Research Topic

Hardware-Software Co-Design for Neurorehabilitation

About this Research Topic

Over the last decade, the developments in science and technology have greatly enhanced the scope and outcome of neurorehabilitation processes. Technologies are being used in neurorehabilitation to provide innovative solutions for patients with nervous system issues. Neurological diseases usually reduce the patient’s quality of life considerably. In such cases, physiological data and processing can be applied to improve the rehabilitation process. This field has attracted great interest in using multimodal physiological data.

A neurorehabilitation system must interface with a large number of sensors from multiple locations and must perform complex processing on the acquired data. Various algorithms are typically tested for accurate classification and prediction of neurological complications. In the actual processing of multiple physiological signals, a set of different signal processing and algorithms must be applied to the incoming data stream in real-time. Depending on the type of data, it can be computationally expensive and should be done with minimal latency. Recent advances in parallel processing hardware, such as graphical processing unit (GPU) and Field-programmable gate array (FPGA), have attracted huge attention in the development of hardware-software co-design for time-critical applications. The use of systems on chip (SoC) that combines microprocessor and programmable logic in a single chip solution has enabled the development of high mobility, power-efficient, and high-performance processing. Co-design implies simultaneous design and optimization of several aspects of the system, including hardware and software, to achieve a set target for a given system metrics, such as throughput, latency, power, size, or any combination thereof. Deep learning has been particularly amenable to such co-design processes across various parts of the software and hardware stack, leading to a variety of novel algorithms, numerical optimizations, and AI hardware.

This Research Topic aims to bring together state-of-the-art interdisciplinary research in hardware and software co-design implementation in the field of Neurorehabilitation and Neuroprosthetics. All aspects of neurological disabilities including stroke, spinal cord injury, traumatic brain injury, neuromuscular disease, and other neurological disorders, and associated neurorehabilitation systems and brain-machine interfaces studies devoted to Neuroprosthetics will be the streamline of this article collection. The main objective of this Research Topic is to report on aspects of hardware and software co-design for neurorehabilitation, leading to clinical decisions and real-time applications. We welcome research papers that explain the methods, techniques, and machine learning models for the analysis and hardware implementation of brain signals for various application like chronic electrode implant, neural-control interface (NCI), mind-machine interface (MMI), direct neural interface (DNI), or brain-machine interface (BMI), deep brain stimulation, neuromodulator, etc. Suggested topics can include, but are not limited to:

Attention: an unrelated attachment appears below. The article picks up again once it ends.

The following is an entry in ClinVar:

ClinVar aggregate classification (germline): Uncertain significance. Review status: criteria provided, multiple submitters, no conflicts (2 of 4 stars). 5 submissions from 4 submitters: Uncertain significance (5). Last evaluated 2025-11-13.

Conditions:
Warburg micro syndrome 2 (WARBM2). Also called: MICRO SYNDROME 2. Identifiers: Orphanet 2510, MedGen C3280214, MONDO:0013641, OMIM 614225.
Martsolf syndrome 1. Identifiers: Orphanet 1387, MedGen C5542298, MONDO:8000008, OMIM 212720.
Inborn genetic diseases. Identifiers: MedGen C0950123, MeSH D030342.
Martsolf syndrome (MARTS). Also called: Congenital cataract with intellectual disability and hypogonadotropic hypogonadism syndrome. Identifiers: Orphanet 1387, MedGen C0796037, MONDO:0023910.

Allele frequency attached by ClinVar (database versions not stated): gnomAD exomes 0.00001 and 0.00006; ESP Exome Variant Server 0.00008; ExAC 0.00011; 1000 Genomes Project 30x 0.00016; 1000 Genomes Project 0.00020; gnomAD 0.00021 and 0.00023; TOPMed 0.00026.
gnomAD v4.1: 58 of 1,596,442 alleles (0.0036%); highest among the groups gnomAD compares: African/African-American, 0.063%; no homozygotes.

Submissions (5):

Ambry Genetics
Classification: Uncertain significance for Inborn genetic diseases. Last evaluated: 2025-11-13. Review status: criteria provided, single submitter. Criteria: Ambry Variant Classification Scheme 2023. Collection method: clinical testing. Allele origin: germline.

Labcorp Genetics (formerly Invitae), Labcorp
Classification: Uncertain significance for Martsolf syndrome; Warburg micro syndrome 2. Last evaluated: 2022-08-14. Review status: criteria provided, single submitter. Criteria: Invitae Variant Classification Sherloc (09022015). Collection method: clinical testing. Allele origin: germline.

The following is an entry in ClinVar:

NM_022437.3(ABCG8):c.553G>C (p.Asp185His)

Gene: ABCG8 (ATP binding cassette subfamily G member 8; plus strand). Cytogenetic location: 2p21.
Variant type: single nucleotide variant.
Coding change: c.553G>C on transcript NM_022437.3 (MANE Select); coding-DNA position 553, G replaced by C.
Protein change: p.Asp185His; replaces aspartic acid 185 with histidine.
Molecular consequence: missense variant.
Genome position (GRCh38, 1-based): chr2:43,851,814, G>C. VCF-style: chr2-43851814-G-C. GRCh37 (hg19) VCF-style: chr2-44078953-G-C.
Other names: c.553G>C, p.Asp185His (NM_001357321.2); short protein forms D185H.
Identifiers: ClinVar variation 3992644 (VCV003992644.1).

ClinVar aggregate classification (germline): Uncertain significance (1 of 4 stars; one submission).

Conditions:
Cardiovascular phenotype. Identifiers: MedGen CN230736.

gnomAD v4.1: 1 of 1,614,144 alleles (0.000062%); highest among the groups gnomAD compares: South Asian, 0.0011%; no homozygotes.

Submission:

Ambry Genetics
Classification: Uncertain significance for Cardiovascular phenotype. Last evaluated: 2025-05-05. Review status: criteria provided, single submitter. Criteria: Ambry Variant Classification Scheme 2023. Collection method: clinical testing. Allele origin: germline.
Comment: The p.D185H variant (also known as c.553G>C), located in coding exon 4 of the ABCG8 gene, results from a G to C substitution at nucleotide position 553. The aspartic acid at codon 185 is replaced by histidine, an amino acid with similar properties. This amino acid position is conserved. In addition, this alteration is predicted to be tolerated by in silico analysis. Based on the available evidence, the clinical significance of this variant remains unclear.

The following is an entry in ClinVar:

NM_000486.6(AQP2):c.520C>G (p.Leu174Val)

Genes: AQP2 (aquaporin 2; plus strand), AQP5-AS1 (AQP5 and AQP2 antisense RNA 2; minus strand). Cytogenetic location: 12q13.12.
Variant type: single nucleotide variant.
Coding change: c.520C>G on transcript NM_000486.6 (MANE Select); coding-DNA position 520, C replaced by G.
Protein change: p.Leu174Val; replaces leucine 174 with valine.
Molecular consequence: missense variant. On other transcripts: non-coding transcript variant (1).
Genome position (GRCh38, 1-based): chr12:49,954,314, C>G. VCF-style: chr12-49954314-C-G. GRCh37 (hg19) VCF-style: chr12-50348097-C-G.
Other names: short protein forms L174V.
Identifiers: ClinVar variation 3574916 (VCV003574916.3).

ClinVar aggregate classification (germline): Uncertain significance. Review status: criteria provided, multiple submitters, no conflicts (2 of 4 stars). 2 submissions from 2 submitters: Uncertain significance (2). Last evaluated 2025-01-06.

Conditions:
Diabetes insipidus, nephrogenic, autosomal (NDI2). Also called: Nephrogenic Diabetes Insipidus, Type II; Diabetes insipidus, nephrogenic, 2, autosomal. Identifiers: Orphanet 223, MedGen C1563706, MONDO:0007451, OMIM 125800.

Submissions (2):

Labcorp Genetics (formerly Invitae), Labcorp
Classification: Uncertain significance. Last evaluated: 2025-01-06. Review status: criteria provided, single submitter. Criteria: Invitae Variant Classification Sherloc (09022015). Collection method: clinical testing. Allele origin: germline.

• Robotic rehabilitation system
• Brain-Computer Interfaces
• Robotics for Assisting Children with Physical and Cognitive
Disabilities
• Emerging Technologies for Neurorehabilitation after Stroke
• Assistive system for the workplace
• Unobtrusive Assistive Technology
• Processing in-memory hardware architectures for efficient and
scalable machine learning
• Hardware efficiency-aware neural architecture search
• Graph-based recommender systems with implications on
hardware
• End-to-end hardware/software co-design automation for deep
learning


Keywords: Neurorehabilitation, FPGA, System on Chip, Neurological Disorder, Signal Processing, Brain-Computer Interface, Embedded System


Important Note: All contributions to this Research Topic must be within the scope of the section and journal to which they are submitted, as defined in their mission statements. Frontiers reserves the right to guide an out-of-scope manuscript to a more suitable section or journal at any stage of peer review.